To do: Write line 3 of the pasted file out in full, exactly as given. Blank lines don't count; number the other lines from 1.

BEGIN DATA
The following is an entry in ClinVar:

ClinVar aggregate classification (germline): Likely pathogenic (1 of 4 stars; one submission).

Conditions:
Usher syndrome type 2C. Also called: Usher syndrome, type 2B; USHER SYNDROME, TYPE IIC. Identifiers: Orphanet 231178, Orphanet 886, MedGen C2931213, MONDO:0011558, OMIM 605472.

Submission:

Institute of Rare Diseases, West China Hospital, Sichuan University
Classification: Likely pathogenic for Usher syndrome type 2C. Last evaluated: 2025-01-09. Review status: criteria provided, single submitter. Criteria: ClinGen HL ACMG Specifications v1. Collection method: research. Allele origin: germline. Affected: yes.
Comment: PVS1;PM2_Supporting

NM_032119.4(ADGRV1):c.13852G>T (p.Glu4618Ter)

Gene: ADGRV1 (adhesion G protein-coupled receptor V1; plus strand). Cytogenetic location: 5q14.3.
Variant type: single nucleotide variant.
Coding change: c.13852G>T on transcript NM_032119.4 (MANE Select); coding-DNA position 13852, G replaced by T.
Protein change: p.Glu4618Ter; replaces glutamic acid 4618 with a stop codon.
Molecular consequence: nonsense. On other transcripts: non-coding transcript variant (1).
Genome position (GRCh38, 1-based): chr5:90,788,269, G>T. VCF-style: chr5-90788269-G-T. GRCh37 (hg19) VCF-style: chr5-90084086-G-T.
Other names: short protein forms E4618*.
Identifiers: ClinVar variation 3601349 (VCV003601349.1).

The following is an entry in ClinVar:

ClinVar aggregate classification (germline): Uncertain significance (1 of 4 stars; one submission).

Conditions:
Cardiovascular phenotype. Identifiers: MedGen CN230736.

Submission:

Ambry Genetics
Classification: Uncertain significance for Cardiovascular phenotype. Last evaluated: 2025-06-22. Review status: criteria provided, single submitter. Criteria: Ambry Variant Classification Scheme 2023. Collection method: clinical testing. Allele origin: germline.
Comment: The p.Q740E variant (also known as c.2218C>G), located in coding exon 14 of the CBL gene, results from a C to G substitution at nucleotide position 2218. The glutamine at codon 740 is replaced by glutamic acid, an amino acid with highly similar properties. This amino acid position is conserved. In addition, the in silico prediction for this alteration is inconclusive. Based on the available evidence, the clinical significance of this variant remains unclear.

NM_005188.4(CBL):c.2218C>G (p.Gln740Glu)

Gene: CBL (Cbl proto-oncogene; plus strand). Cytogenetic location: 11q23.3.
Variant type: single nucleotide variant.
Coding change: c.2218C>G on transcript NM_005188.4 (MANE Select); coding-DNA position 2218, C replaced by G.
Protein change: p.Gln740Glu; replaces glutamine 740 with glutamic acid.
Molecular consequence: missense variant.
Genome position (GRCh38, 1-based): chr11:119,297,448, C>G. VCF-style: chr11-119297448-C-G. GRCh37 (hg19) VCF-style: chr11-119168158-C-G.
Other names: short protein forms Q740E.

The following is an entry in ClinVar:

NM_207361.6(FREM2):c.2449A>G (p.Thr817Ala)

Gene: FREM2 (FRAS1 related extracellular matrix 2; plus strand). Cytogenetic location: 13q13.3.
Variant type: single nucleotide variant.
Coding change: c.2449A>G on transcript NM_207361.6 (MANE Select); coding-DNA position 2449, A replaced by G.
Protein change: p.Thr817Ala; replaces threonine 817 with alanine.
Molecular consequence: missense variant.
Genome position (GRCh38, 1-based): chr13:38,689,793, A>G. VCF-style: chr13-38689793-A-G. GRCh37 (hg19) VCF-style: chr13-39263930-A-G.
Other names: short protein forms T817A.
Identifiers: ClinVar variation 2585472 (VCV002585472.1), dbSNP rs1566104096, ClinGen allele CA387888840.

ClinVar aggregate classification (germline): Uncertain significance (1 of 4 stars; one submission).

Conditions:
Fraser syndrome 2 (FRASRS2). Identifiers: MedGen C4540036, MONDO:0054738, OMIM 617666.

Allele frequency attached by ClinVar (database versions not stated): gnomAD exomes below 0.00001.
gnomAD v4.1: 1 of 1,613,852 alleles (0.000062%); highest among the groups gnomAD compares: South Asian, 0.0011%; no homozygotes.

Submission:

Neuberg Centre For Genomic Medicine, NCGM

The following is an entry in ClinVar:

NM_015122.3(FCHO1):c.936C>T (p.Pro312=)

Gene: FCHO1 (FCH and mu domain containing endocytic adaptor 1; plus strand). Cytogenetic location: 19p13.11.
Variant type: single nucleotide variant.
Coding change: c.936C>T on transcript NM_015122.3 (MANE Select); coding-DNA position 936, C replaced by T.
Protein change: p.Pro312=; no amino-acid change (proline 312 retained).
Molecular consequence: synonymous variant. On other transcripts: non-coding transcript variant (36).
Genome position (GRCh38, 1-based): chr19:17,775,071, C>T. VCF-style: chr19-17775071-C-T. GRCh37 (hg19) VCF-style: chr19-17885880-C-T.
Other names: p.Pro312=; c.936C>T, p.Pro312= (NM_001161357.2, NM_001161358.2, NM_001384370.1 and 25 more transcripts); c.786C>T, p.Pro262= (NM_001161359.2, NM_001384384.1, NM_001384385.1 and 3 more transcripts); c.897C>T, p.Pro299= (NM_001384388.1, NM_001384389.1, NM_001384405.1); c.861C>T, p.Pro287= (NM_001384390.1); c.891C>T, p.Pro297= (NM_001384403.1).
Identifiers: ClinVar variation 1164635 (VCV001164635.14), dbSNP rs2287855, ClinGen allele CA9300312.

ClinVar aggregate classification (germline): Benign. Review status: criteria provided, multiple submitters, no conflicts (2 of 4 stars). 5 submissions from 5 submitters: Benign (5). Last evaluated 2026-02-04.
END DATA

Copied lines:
Conditions: